While Carpenter’s most famous films inhabit the horror, suspense, and action genres, he was more than capable of directing powerful straightforward dramas. One of the finest examples is his film Starman. It features Jeff Bridges as an alien who came to earth after receiving an invitation on the Voyager 2 space probe. After crashing to earth, he finds himself drawn to the recently widowed Jenny Hayden. Soon, she helps him escape from the government and authorities in an attempt to return him to a drop zone where he will be picked up by another ship. A charming film, it boasts a powerful early performance by Bridges and showcases the emotional depths of Carpenter’s skills.
An energetic thrill ride, Big Trouble in Little China is some of the most fun that you will ever have at the movies. Once again teaming up with Kurt Russell, Carpenter tells the story of truck driver Jack Burton. A mean old cuss, Burton is drawn into a dangerous plot to help his friend Wang Chi save his green-eyed girlfriend from the Chinese underworld of San Francisco. It’s a thrilling mix of street smarts and Chinese mysticism as the forces of darkness combine to thwart our heroes.
Widely considered to be one of the greatest horror films of all time, Halloween is the film responsible for the creation of the slasher genre. The film follows a young teenager named Laurie Strode who becomes the target of escaped homicide mental patient Michael Myers. It was one of the first times that such a psychopathic killer had been depicted on film. The film is an incredible construct of tension, but it is Michael Myers himself who steals the show. The iconic picture of Myers in his Halloween mask has become one of the most enduring and terrifying images in film history.
Inspired by Howard Hawks’ Rio Bravo and George A. Romero’s Night of the Living Dead, Assault on Precinct 13 is the film that established Carpenter as a director. It follows a group of people, including police officers, criminals, and civilians, trapped inside a police station by a gang. Having sworn revenge against the police for an earlier shootout that killed many of their members, the gang has sworn to kill everybody inside. A masterwork of suspense, Carpenter creates a claustrophobic world of cramped rooms and tight corridors where the protagonists must fight off certain death for as long as they can…
Heavily inspired by the work of H. P. Lovecraft, In the Mouth of Madness is one of Carpenter’s darkest and most sinister films. The plot concerns private investigator John Trent (Sam Neill) on the search for horror novelist Sutter Cane. His search takes him to a strange town full of bizarre people holding a terrifying, and potentially world-ending secret. It’s up to Trent to stop the evils in the town before they turn him mad. Light on gore but filled with an overpowering atmosphere, In the Mouth of Madness is Carpenter’s unsung classic.
A remake of Howard Hawks’ The Thing from Another World, Carpenter’s The Thing is a triumph of special effects wizardry. Once again starring Kurt Russell, we find our hero working at an Antarctic research station when they are attacked by a strange alien life form. The alien is a parasite that assimilates other organisms and mimics them. It isn’t long before people start dying at the base. But who can they trust? All of them are possible victims and could be the terrible Thing in hiding. The Thing was truly Carpenter at the height of his power.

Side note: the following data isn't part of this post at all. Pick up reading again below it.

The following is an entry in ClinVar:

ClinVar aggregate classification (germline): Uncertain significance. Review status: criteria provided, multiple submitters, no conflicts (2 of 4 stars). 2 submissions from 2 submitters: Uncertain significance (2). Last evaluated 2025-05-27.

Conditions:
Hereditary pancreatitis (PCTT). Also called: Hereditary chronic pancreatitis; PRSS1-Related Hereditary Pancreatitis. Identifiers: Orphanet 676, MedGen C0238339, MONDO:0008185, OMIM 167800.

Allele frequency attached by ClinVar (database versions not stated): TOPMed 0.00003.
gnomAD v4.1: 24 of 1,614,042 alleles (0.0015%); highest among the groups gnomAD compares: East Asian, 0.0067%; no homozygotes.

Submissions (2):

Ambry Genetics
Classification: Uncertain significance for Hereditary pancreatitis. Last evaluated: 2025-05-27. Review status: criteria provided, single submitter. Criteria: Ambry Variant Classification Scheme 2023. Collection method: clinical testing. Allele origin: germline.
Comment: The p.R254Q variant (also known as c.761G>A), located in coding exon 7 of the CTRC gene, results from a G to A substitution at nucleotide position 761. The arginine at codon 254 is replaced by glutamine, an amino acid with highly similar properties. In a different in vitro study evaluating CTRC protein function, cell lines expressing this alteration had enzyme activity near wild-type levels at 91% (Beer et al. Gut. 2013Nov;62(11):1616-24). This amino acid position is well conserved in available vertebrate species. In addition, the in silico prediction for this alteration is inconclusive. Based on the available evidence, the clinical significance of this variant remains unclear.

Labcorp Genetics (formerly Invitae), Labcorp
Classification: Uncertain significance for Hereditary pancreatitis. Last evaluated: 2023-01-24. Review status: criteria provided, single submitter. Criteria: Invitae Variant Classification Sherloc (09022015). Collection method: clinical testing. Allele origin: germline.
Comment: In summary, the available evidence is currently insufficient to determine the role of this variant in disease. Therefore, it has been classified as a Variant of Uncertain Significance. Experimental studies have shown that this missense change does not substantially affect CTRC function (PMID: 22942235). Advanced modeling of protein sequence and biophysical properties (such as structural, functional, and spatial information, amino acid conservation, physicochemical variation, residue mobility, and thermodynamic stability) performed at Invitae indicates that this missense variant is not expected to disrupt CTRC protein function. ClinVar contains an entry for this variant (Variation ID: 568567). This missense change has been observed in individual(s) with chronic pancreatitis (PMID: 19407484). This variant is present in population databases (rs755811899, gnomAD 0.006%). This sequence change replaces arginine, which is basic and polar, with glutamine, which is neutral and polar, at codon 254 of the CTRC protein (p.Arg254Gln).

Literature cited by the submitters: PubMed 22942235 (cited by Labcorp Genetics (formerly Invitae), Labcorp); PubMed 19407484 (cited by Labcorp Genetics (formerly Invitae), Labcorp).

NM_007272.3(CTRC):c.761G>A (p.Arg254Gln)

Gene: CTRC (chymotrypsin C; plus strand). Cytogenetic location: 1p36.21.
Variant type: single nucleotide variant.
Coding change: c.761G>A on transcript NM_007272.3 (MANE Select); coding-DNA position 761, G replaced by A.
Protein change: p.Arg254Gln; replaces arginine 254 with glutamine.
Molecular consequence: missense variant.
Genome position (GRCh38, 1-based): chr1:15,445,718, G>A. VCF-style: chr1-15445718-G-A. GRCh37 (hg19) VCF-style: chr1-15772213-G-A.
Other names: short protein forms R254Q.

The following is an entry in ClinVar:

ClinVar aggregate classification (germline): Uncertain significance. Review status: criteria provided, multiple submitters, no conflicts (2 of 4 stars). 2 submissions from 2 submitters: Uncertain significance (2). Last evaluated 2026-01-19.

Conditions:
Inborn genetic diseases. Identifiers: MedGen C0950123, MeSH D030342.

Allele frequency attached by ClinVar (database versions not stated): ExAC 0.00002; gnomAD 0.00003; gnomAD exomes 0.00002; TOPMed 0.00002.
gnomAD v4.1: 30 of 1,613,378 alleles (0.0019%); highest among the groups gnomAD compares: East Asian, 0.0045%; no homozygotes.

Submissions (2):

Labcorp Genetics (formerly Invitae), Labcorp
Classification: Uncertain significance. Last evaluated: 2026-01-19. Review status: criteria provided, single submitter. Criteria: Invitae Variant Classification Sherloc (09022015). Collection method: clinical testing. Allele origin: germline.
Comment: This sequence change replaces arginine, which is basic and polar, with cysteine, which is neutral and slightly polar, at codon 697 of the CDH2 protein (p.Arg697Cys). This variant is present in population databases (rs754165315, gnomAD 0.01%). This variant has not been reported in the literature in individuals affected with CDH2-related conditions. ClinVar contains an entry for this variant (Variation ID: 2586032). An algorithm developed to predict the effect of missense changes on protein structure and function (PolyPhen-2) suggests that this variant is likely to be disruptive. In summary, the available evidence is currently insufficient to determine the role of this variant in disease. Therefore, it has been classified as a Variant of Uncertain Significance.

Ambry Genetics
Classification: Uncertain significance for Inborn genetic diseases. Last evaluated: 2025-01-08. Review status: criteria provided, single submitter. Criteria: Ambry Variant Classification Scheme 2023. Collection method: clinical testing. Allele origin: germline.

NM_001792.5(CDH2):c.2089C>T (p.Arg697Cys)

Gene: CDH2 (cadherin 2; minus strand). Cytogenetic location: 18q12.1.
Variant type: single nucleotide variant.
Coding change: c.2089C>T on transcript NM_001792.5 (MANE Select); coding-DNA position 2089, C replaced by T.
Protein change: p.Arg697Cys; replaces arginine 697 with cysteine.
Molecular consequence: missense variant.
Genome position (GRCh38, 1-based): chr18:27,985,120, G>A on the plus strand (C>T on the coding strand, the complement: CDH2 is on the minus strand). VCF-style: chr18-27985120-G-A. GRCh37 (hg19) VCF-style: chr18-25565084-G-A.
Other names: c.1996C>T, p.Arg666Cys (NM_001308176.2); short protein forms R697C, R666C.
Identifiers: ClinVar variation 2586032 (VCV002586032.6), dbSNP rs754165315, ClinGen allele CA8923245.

John Carpenter has never been a stranger to the weird and unusual, and this has never been more apparent than in his bizarre classic They Live. It takes us into a world just like our own where the earth is ruled and controlled by aliens who subconsciously brainwash the remaining humans into complacency. Their plot is revealed by a drifter named “Nada” who discovers a pair of sunglasses that lets him see through the aliens’ subliminal messages. A devastating piece of social commentary on the culture of conspicuous consumption, They Live is a classic in every sense of the world.
Adapted from the novel by Stephen King, Christine is, in a nutshell, about a killer car. The film follows Arnie Cunningham, a high school nerd, who buys a used red-and-white 1958 Plymouth Fury. Originally in a bad state of repair, Arnie fixes her up, naming her “Christine.” But suddenly various people in Arnie’s life start dying. Soon, he realizes that the car has come to life and is in fact evil. The plot is admittedly hokey, but Carpenter pulls it off with great effects and some decent performances from the actors.
In 1996 John Carpenter revived one of his most famous and enduring characters, “Snake” Plissken, for Escape from L.A. This time, he is blackmailed by the corrupt government to retrieve a doomsday device from the city of Los Angeles, part of a giant new superprison. In this sequel to Escape from New York, Carpenter turns up the action, humor, and suspense with one of his tightest and most entertaining films. Even though it received lukewarm attention from critics, it has gone on to become a definitive cult classic.
The 80s was the most fruitful era of Carpenter’s career and produced many of his greatest and most iconic films. His first great film of the 80s was Escape from New York, a dystopian science fiction nightmare. It features Kurt Russell as the legendary ex-soldier “Snake” Plisskin. Plisskin is tasked with locating and rescuing the President of the United States after his plane was shot down over Manhattan Island. The only problem is that Manhattan has been transformed into a gigantic prison. It’s a race against the clock to find the President before he, or Plisskin, is killed by the island’s savage inhabitants.